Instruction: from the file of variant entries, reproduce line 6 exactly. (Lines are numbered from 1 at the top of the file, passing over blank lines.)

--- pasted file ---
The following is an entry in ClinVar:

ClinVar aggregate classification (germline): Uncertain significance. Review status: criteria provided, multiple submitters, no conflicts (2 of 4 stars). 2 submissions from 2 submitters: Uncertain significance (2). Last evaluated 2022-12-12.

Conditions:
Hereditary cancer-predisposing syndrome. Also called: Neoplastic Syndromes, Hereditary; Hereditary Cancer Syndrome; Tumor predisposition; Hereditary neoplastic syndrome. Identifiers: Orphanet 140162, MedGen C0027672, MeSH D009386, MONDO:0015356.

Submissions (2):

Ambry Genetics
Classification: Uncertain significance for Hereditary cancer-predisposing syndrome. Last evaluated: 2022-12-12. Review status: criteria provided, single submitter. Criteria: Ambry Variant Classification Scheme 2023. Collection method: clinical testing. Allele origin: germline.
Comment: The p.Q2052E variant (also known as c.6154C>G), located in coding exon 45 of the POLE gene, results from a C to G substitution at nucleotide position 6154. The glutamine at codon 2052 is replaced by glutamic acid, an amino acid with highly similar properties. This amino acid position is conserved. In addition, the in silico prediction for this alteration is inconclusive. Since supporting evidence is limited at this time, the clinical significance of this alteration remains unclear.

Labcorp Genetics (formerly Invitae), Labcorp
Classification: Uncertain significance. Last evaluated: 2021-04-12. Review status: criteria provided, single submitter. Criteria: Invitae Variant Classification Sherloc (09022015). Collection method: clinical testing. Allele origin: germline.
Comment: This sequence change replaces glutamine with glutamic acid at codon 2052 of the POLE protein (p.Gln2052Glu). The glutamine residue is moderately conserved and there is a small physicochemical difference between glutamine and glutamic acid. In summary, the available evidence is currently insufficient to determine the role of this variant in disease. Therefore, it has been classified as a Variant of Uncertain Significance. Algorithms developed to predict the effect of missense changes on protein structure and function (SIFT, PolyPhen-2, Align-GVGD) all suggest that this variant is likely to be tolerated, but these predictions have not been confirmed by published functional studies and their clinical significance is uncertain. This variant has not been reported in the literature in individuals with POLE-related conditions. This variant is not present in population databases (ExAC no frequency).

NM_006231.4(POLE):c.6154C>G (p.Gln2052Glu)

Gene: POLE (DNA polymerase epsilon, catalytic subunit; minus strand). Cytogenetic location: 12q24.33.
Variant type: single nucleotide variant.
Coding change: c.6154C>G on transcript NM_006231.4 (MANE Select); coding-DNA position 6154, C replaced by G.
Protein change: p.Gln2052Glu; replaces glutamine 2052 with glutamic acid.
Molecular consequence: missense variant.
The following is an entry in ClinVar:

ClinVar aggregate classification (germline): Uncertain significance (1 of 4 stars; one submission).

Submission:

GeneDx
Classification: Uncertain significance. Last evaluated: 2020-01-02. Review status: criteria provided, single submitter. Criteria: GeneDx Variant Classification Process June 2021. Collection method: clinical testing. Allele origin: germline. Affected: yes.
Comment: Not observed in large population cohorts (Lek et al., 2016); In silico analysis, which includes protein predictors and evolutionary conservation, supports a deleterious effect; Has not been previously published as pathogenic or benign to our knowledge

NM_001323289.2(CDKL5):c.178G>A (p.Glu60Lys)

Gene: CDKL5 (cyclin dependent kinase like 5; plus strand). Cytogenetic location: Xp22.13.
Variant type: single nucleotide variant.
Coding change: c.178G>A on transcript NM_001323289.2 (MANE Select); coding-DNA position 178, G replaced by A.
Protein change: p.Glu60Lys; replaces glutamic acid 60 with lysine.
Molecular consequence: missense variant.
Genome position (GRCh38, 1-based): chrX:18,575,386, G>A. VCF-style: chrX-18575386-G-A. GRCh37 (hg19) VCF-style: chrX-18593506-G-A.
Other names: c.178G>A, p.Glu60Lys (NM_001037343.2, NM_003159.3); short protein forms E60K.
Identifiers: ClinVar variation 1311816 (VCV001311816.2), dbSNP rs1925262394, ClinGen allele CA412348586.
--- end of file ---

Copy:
Ambry Genetics